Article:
On 8th August 2009 I organised a mass crossing of Abbey Road, exactly 40 years to the minute since the Beatles. I arranged for a Beatles lookalike band, Sgt Pepper’s Only Dart Board Band, to lead fans across wearing the same styled clothes as the Beatles wore 40 years earlier. I thought we may get some media interest, as we’d organised similar crossings on the 25th and 30th anniversaries. However, I was totally shocked by the scenes around the crossing. There were at least 15 TV crews around the crossing, representing over 100 countries. The event was featured in countries like the USA, Russia, India, Greece, Italy, Australia with many covering it live! There were also scores of press photographers and many hundreds of fans. Eventually the police closed Abbey Road for over an hour and fans held an impromptu street party.
In December 2010 the Abbey Road Crossing was given ‘Grade 2 Listed Status’ by English Heritage. This means that the crossing cannot by moved or altered without specific Government permission. In its’ report English Heritage said, “The Abbey Road zebra crossing is of undisputed interest as a late C20 iconic cultural site”. It also states in the English Heritage document that they believe the crossing has moved since 1969. This isn’t the case. Linda McCartney was also present on the day of the Abbey Road photo shoot, and took many pictures. Her shots show the side of the road, and shows things like the drain by the crossing on one side, and the manhole cover on the other are still in the same place now as they were in 1969.
On July 30th 1968, The Beatles rehearsed ‘Hey Jude’ at Abbey Road Studios. They were also filmed for a documentary called ‘Music!’ Partly because the camera crew were getting intrusive, and partly because it had a new 8 track recording console, the Beatles recorded Hey Jude at Trident Studios the day after.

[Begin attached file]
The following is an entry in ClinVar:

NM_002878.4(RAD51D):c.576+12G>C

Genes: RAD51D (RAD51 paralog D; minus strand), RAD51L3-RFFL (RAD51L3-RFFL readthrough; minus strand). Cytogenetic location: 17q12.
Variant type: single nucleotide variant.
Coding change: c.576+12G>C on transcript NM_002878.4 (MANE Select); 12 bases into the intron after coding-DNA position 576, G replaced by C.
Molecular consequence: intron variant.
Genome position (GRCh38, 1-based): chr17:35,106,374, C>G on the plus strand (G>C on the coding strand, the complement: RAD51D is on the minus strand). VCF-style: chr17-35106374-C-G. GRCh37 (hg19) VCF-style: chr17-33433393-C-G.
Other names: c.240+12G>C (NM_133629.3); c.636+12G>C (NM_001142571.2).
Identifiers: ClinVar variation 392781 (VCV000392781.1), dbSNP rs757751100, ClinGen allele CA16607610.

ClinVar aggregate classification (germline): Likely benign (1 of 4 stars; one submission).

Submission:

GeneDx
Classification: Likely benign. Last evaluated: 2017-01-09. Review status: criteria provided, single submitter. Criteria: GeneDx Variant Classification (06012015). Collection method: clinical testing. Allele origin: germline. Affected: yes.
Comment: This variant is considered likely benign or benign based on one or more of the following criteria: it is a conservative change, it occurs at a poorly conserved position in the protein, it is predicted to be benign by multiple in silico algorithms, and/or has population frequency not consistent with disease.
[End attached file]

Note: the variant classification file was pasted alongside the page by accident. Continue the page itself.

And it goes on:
Wouldn’t you just know it :>) You wait years to see a ‘live’ Beatle – then you see 2 in 2 days! The day after seeing George Harrison at the premiere of ‘How to Get Ahead in Advertising’, Paul McCartney gives a special ‘Rehearsal Concert’ at the Playhouse Theatre in London. It was his first full live show in 10 years.
It was not the first time that Paul had played at the Playhouse. In the 60s it was used by the BBC and the Beatles did many of their BBC broadcasts from there.
The theatre only holds around 300 people, and tickets we allocated through the Paul McCartney Fan Club. I wasn’t lucky in the draw, but decided to go up to the theatre anyway and try my luck. There was as tube strike in London that day, and getting there was very hard, which actually worked in my favour, as some people who were allocated tickets couldn’t make it, so I managed to get one! Not only that, I was in the second row from the front!
Paul was rehearsing with his new band for his upcoming World Tour. He decided to test the band in front of a live audience at 2 intimate shows, as well as giving a press conference to announce the world tour. It wasn’t a full show (well it lasted about 1.5 hours, so good enough!) but absolutely brilliant. Paul sang ‘I Saw Her Standing There’ and ‘Can’t Buy Me Love’ for the first time since the Beatles! There was a small gap between the seats and the stage, and many of us got up to dance.
The show comprised mainly of songs from the newly released ‘Flowers in the Dirt’ album, but also some oldies, including George Gershwin’s ‘Summertime’ – McCartney sings Gershwin! It was a very apt song to sing too – as it was one of the hottest days of the year outside, and no air conditioning inside.